Using a Rotational Rheometer to Assess Adhesion and Tackiness

The tack, or tackiness, of a material is related to its stickiness, and is caused by cohesive forces in a material bridging two substrates, or by the adhesive forces between two materials in contact. Tack is an essential aspect of pressure sensitive adhesives such as labels and tapes, as it defines their ability to create an adhesive bond with a substrate when exposed to mild pressure and brief contact.

However, there are some materials and applications where tack may be an undesirable property. For instance, bone cements must be tack- free, in accordance with ISO5833, so that they can be shaped and applied without using gloves or application aids. Tack may also have an impact on the behavior and perception of consumer products, for instance, chewing or handling of sticky foods and extrusion of thick viscoelastic products like toothpaste from tubes.

Tack is also helpful in evaluating the surface properties and confirming whether the surface is clean or not. Therefore, tack can be qualitatively assessed simply through touch or feel, but the results are subjective and difficult to measure, due to the possibility of influence of other additional factors.

Tests for Tack Measurement

Screening, comparing, and measuring 'tack' or 'stickiness' by means of a simple objective test can be useful for many research and development activities. Several such standard tests are available for the adhesives industry, based on the type of products. Loop tack, quick stick and rolling ball tests are some of the standard tests.

Another test used in the adhesives industry is the inverted probe test, where the adhesive is contacted by an inverted probe at a fixed speed, contact time, and contact pressure. The tack is then measured as the maximum force needed to break the resultant bond.

While an equivalent test can be performed with a Kinexus rotational rheometer, this article describes a more general test that can be applied to a wide variety of materials. In this method, the force needed to separate two parallel plates containing a prescribed volume of material between them from a stationary position is measured without applying any initial pressure.

The peak negative normal force (tension), shown in Figure 1, is attributable to 'tack', the area under the force-time curve to adhesive or cohesive strength, the time required for the peak force to decay by 90% – a comparative measure of failure rate or time.

Annotated normal force-time profile showing key features for assessing adhesive/cohesive properties under tension.

Figure 1. Annotated normal force-time profile showing key features for assessing adhesive/cohesive properties under tension.

Experimental Procedure

This experiment involved the measurement and comparison of the tack properties of three different commercial products: hair wax, toothpaste and honey. A Kinexus rotational rheometer, equipped with a Peltier plate cartridge, was employed to perform tack measurements, using matched 20 mm upper and lower plates and standard pre-configured sequences in the rSpace software.

The use of a standard loading sequence ensured the application of a consistent and controllable loading protocol on the samples. The working gap employed was 100 µm, and the sample was trimmed flush with the plate edge. By automatically adjusting the working gap before performing tack measurements, the applied force was ensured as zero at the start of the measurement. In the pull away test, the gapping speed used was 25 mm/s, and all measurements were carried out at 25 °C.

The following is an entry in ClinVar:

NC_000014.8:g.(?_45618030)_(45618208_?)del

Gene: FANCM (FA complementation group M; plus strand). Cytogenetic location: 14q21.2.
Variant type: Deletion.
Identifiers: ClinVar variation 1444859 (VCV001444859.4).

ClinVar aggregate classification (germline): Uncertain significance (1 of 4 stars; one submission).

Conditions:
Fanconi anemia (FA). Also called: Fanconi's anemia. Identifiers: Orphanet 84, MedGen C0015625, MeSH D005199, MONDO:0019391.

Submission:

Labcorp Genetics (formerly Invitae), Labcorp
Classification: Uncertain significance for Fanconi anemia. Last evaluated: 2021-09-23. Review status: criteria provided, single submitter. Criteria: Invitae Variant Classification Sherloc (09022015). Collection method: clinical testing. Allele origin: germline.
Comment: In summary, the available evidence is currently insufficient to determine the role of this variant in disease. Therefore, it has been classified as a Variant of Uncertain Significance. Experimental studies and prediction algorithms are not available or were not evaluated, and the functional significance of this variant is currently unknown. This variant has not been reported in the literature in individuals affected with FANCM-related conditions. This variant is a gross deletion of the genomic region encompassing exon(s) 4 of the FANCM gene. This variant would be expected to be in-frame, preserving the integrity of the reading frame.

Experimental Results

Figure 2 and Table 1 show the tack testing results from the three samples. The hair wax showed a peak normal force of -10.32 N. This makes it the tackiest product of the three samples, compared to the toothpaste with a peak normal force of -7.97 N and the honey with -6.7 N peak normal force.

Normal force-time profiles for hair wax, toothpaste and honey

Figure 2. Normal force-time profiles for hair wax, toothpaste and honey

The gap relative to this peak force is associated with the critical strain of the material, describing the deformation behavior of the material before the onset of failure when taking into account the initial gap. Here, the most ductile material is the hair wax, reaching a gap of 0.348 mm. The gap for the toothpaste and the honey is 0.326 mm and 0.27 mm, respectively.

Table 1. Analysis results based on Figure 2 for hair wax, toothpaste and honey.

Sample Description Action Name Time (action)(s) Normal force(N) Gap (mm) Area result
Hair Wax Area under force time curve (N.s) 2.557
Time for Force to reduce by 90% of peak 0.4744 -0.9868
Peak normal force 0.1388 -10.32 0.3476
Honey Area under force time curve (N.s) 1.536
Time for Force to reduce by 90% of peak 0.4646 -0.6289
Peak normal force 0.1251 -6.644 0.2704
Toothpaste Area under force time curve (N.s) 1.766
Time for Force to reduce by 90% of peak 0.4684 -0.7540
Peak normal force 0.1297 -7.967 0.3260

The area under the curves represents the adhesive/cohesive strength of the material, and the hair wax is the strongest material, followed by the toothpaste and then the honey. Although the materials show differences in tack and strength, their force decay profiles are very similar, taking similar times for the force to decay by 90% of its peak value in the region of 0.47 s.

Conclusion

The tackiness or cohesive/ adhesive properties of a material can be evaluated by monitoring normal force (tension) during a pull away test, using a Kinexus rotational rheometer. This article discussed the evaluation and comparison of such properties for hair wax, toothpaste and honey.

This information has been sourced, reviewed and adapted from materials provided by Malvern Panalytical.

For more information on this source, please visit Malvern Panalytical.

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